HGC in the South: Day 4

Day 4 started with a delicious Southern breakfast of shrimp and grits. Our host had lived in Belgium for a substantial amount of time, and she was a good cook. She also had two dogs who were very friendly and energetic, despite one of them being a fairly old dog.

We were driven to the Unitarian Church in Charleston, where we received an introduction to Charleston’s history from a professional tour guide. The talk started out interesting enough: learning about the construction of the church during the American Revolution and its connection to Harvard. The tour guide was also humorous and clearly excited to talk about Charleston, but when he mentioned that he would be free until 11:45, we all had flashbacks to FXH and his interminable speeches. Thankfully, he wasn’t scheduled for three hours, and we left to explore Charleston shortly after, armed with maps and a few walking tour suggestions.

Early in the day (around 11:30 AM), downtown Charleston bears a striking resemblance to downtown Santa Barbara in its climate and architecture. As a few friends and I walked to the waterfront, we enjoyed the sunshine, light breeze, and empty streets. This was our first opportunity to really enjoy the sun without having another obligation to attend to, so we just spent sometime looking off of the pier at the harbor. In the distance, you could see Fort Sumter, a half-rest on the horizon.

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Lunch spot on the Water

As we walked north along the water, we encountered some of the other Glee Club members. Some people were starting to get hungry, so we decided to find somewhere to eat. Unfortunately, the inertia of large groups is so strong that after fifteen minutes of walking around the city, we still hadn’t found anywhere to go. This problem was solved when we split off into smaller groups. Some people went to get grits, some went to Chick-fil-A, others went to barbecue, and I went to get some seafood at Fleet Landing, where I had a fried shrimp Po-Boy and some coleslaw. Delicious.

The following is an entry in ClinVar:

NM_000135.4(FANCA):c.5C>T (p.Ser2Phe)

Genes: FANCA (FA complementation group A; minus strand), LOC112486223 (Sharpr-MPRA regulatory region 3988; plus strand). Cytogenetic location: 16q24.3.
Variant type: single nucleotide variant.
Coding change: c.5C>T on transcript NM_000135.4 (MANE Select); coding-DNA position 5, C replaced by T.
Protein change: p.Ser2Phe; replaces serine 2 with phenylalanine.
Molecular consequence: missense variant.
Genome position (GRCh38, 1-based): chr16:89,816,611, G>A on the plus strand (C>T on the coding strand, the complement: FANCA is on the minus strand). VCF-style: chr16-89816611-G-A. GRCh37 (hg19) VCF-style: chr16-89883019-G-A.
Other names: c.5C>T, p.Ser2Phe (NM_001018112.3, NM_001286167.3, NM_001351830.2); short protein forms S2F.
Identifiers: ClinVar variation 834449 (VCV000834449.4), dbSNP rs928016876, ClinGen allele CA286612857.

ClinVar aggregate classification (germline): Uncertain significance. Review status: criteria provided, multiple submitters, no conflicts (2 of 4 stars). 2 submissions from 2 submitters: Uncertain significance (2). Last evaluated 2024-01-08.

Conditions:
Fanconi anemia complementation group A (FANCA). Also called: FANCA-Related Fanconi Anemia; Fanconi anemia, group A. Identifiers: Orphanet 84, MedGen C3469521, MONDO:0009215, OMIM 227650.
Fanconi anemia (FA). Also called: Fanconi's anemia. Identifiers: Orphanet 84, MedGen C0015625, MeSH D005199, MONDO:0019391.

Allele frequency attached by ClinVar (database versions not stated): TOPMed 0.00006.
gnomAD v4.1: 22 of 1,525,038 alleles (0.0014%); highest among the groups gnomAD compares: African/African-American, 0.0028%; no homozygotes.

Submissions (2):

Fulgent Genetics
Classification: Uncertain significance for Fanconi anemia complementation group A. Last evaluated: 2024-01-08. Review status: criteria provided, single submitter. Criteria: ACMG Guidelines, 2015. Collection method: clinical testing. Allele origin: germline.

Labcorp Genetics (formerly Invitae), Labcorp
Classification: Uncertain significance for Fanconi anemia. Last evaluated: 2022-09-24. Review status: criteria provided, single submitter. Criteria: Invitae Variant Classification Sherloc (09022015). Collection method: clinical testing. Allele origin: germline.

After lunch we walked south along the waterfront, retracing our steps. By this time in the afternoon, it had started to warm up and the humidity was taking hold. I was surprised by how different it was walking down the same stretch of sidewalk a few hours later in the day. Eventually, we reached White Point Garden, where there were statues commemorating those who had died in the battle of Fort Sumter. The trees there offered us some shade, so we rested there for a while.

Now that we had exercised a bit, we felt the need for some ice cream. Thus, we took another walk up the peninsula, this time through the museum part of town. The streets had filled up a bit and the sun was unrelenting, but it was fun to look at all the old buildings, especially with an architecture buff with us. Eventually we reached Ben and Jerry’s, where we grabbed some ice cream before walking back to the church for rehearsal. On the way back, some people decided it would be fun to try singing “The Longest Time” in tritone intervals. This elicited some strange looks from people on the street, but was an interesting experiment nonetheless. It turns out it is very difficult to sing in tritone intervals without slipping into perfect fourths or fifths.

White Point Garden

White Point Garden

Rehearsal and dinner whizzed by, and soon it was time for the concert! The church was standing room only, and the audience was quite enthusiastic. We started out in a circle surrounding the audience before moving onto the risers. We performed The Field even better here than in Savannah, and got another standing ovation for it. It really is a stirring piece, and I actually got chills while singing a certain part, which I take as a sign of a good concert. I hope eventually I’ll be able to post a link to it. Lite also premiered Papaoutai, which was well received, even if the beatboxing (done by yours truly) was a bit shaky and the notes weren’t always there. The last piece of note was a composition by PDQ Bach which was “discovered” by the Glee Club for its 125th anniversary. In typical PDQ Bach style, it had silly musical citations and inside jokes, and was an all-around fun piece to sing, especially given that Samuel Gilman, the minister of the Unitarian church, had written the lyrics to Fair Harvard.

After the concert, there was a reception in the building across the street where we were able to talk to some of the audience, and they all seemed to enjoy the performance. I grabbed a drink (of water) and some food, but I was pretty tired, especially after coming from the emotional high of finishing the concert. So I headed back to the house with my host.



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